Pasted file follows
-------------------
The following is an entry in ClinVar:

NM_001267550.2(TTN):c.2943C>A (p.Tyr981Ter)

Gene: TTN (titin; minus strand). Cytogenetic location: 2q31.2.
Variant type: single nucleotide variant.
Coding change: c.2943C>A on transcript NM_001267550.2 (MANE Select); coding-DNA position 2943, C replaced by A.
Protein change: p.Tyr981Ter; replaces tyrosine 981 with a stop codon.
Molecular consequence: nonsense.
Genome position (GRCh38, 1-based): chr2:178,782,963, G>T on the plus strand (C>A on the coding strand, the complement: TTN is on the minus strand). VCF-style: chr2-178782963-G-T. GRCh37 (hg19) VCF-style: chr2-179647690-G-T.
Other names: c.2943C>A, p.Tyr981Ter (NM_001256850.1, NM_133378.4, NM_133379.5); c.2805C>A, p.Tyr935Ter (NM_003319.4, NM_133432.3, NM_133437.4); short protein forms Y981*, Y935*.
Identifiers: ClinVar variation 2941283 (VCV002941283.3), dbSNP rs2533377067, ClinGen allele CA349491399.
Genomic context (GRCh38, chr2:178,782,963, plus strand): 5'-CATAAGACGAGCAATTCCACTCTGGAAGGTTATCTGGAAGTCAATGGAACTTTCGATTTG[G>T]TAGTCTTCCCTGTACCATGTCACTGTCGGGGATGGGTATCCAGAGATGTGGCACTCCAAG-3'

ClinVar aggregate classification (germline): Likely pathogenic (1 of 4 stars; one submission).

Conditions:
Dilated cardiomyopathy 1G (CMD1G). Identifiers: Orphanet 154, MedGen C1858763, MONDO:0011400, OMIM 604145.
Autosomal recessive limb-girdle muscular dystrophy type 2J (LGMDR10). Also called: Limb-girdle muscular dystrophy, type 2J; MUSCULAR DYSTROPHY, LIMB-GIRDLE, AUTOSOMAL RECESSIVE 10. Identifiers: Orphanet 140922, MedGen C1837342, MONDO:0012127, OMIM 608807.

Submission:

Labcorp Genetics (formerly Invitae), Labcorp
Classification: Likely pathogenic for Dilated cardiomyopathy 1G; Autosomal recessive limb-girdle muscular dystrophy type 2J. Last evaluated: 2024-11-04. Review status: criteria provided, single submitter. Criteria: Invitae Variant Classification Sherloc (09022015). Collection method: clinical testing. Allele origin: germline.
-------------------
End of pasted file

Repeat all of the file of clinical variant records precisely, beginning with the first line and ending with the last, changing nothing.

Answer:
The following is an entry in ClinVar:

NM_001267550.2(TTN):c.2943C>A (p.Tyr981Ter)

Gene: TTN (titin; minus strand). Cytogenetic location: 2q31.2.
Variant type: single nucleotide variant.
Coding change: c.2943C>A on transcript NM_001267550.2 (MANE Select); coding-DNA position 2943, C replaced by A.
Protein change: p.Tyr981Ter; replaces tyrosine 981 with a stop codon.
Molecular consequence: nonsense.
Genome position (GRCh38, 1-based): chr2:178,782,963, G>T on the plus strand (C>A on the coding strand, the complement: TTN is on the minus strand). VCF-style: chr2-178782963-G-T. GRCh37 (hg19) VCF-style: chr2-179647690-G-T.
Other names: c.2943C>A, p.Tyr981Ter (NM_001256850.1, NM_133378.4, NM_133379.5); c.2805C>A, p.Tyr935Ter (NM_003319.4, NM_133432.3, NM_133437.4); short protein forms Y981*, Y935*.
Identifiers: ClinVar variation 2941283 (VCV002941283.3), dbSNP rs2533377067, ClinGen allele CA349491399.
Genomic context (GRCh38, chr2:178,782,963, plus strand): 5'-CATAAGACGAGCAATTCCACTCTGGAAGGTTATCTGGAAGTCAATGGAACTTTCGATTTG[G>T]TAGTCTTCCCTGTACCATGTCACTGTCGGGGATGGGTATCCAGAGATGTGGCACTCCAAG-3'

ClinVar aggregate classification (germline): Likely pathogenic (1 of 4 stars; one submission).

Conditions:
Dilated cardiomyopathy 1G (CMD1G). Identifiers: Orphanet 154, MedGen C1858763, MONDO:0011400, OMIM 604145.
Autosomal recessive limb-girdle muscular dystrophy type 2J (LGMDR10). Also called: Limb-girdle muscular dystrophy, type 2J; MUSCULAR DYSTROPHY, LIMB-GIRDLE, AUTOSOMAL RECESSIVE 10. Identifiers: Orphanet 140922, MedGen C1837342, MONDO:0012127, OMIM 608807.

Submission:

Labcorp Genetics (formerly Invitae), Labcorp
Classification: Likely pathogenic for Dilated cardiomyopathy 1G; Autosomal recessive limb-girdle muscular dystrophy type 2J. Last evaluated: 2024-11-04. Review status: criteria provided, single submitter. Criteria: Invitae Variant Classification Sherloc (09022015). Collection method: clinical testing. Allele origin: germline.